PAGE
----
Author Topic: how bad are LDO regulators ?  (Read 2720 times)

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Online Simon

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how bad are LDO regulators ?
« on: July 09, 2014, 12:17:33 am »
in order to get down past -46 the only regulator I can find is a low drop out type. Being safety critical I'd rather not use one, or are they ok these days ?
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Online Kjelt

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Re: how bad are LDO regulators ?
« Reply #1 on: July 09, 2014, 12:37:48 am »
I am also interested in that question, the few times I used a LDO reg. I really made sure that the output caps ESR complied 100% to the datasheet in order to prevent oscillations but I never felt comfortable using it in a critical application, also not knowing how the capacitors specs will change over time.
 

Offline luky315

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Re: how bad are LDO regulators ?
« Reply #2 on: July 09, 2014, 12:51:46 am »
LDOs are ok as long as they have the right output AND Input capacitor. Modern LDOs work with ceramic capacitors and if you use high quality (X7R or better) material they are stable over time / temperature. To be on the safe side use slightly more capacity then the minimum specified values.
Look for AEC-Q200 (passive) and AIC-Q101 (active) qualified Parts.
 

Online Simon

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Re: how bad are LDO regulators ?
« Reply #3 on: July 09, 2014, 12:55:30 am »
Thanks, seems I'm stuck with one, I found this one: http://www.ti.com/lit/ds/symlink/tps7201.pdf that is supposed to work down to -55 but all of the specs stop at -40.....
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Online Kjelt

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Re: how bad are LDO regulators ?
« Reply #4 on: July 09, 2014, 01:02:02 am »
Time to ask your boss to buy that fridge that goes down to -50 for testing and fast cold drinks in the summer ;)
 

Online Simon

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Re: how bad are LDO regulators ?
« Reply #5 on: July 09, 2014, 01:04:12 am »
looking at the list at the bottom of the datasheet it shows that while some of the variants go down to -55 the 7250 or 5V series does not go below -40. With safety critical applications I can'r rely on a couple of chips from the same batch working for a few hours as being representative of the parts on the whole.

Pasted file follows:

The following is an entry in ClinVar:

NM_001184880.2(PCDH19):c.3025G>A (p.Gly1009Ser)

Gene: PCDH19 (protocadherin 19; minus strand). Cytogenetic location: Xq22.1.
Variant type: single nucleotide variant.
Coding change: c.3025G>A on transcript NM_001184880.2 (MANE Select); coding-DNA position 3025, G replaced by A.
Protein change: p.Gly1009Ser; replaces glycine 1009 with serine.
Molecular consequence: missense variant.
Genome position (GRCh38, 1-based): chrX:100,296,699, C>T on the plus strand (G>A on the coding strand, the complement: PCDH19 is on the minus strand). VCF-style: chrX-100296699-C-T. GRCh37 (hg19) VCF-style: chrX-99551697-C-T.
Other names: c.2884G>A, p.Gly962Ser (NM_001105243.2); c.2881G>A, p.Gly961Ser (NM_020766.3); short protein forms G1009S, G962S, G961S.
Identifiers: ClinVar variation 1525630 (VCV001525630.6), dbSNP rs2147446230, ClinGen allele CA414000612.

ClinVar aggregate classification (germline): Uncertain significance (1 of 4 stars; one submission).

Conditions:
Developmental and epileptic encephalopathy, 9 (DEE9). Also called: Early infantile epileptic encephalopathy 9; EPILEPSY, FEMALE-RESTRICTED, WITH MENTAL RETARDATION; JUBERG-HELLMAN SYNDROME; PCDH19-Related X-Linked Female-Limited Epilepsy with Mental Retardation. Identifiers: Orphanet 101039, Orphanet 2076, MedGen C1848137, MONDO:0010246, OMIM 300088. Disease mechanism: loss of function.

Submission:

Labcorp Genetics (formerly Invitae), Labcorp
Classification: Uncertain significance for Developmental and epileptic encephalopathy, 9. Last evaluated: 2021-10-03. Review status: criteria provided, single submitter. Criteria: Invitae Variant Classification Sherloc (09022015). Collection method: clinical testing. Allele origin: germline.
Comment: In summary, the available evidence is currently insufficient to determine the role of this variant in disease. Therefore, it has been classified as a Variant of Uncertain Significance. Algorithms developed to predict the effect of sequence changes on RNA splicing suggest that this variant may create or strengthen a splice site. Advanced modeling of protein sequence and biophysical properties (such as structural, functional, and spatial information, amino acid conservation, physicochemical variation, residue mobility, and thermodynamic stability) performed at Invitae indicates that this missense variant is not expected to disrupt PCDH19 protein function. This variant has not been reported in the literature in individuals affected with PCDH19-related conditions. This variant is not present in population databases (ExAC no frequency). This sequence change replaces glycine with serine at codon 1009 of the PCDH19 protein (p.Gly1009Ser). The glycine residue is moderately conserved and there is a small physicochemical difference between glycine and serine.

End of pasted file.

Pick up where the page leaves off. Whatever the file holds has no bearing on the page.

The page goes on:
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Offline Precipice

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Re: how bad are LDO regulators ?
« Reply #6 on: July 09, 2014, 01:14:42 am »
Thanks, seems I'm stuck with one, I found this one: http://www.ti.com/lit/ds/symlink/tps7201.pdf that is supposed to work down to -55 but all of the specs stop at -40.....

You've seen page 25, where you have to provide a somewhat specific output ESR to keep the chip stable? Unless you're driving a nice simple load, that's tricky to do. Are you _sure_ you can't find a less unstable device? Doubly so if you think your capacitors are going to change wit temperature...
 

Online Simon

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Re: how bad are LDO regulators ?
« Reply #7 on: July 09, 2014, 01:18:20 am »
I'm not using this part, I'm looking at something like: http://www.ti.com/lit/ds/symlink/tps73115-ep.pdf now, the main problem is making sure I can dissipate enough heat, not sure if my scotchcast N8 potting is a blessing or a headache. I'm going to have to put a SMPS regulator in front of the linear reg. This new one uses an N channel device, I think to get the LDO they boost the voltage internally to drive the gate of the NMOS
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Online Simon

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Re: how bad are LDO regulators ?
« Reply #8 on: July 09, 2014, 01:28:24 am »
What on earth does: Maximum power dissipation for the SOT23 package, is calculated assuming that the device is mounted on a ceramic substrate measuring
15x15x0.6mm.

supposed to mean ? ceramic ? usually they ask for copper.
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Offline jpb

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Re: how bad are LDO regulators ?
« Reply #9 on: July 09, 2014, 01:55:41 am »
What on earth does: Maximum power dissipation for the SOT23 package, is calculated assuming that the device is mounted on a ceramic substrate measuring
15x15x0.6mm.

supposed to mean ? ceramic ? usually they ask for copper.

You do get ceramic heat sinks:
http://uk.farnell.com/amec-thermasol/mpc151525t/heat-sink-ceramic-15-15-2-5-std/dp/1892471

But it sounds as if they are referring to the whole circuit board being ceramic (Alumina ??)
eg
http://www.bestpcbs.com/products/ceramic-substrate.htm
 

Online Simon

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Re: how bad are LDO regulators ?
« Reply #10 on: July 09, 2014, 02:32:38 am »
I'll have to go with as much copper I can afford, If I get it right my SMPS will be 5.5-6V output so very little left for the linear reg to drop.
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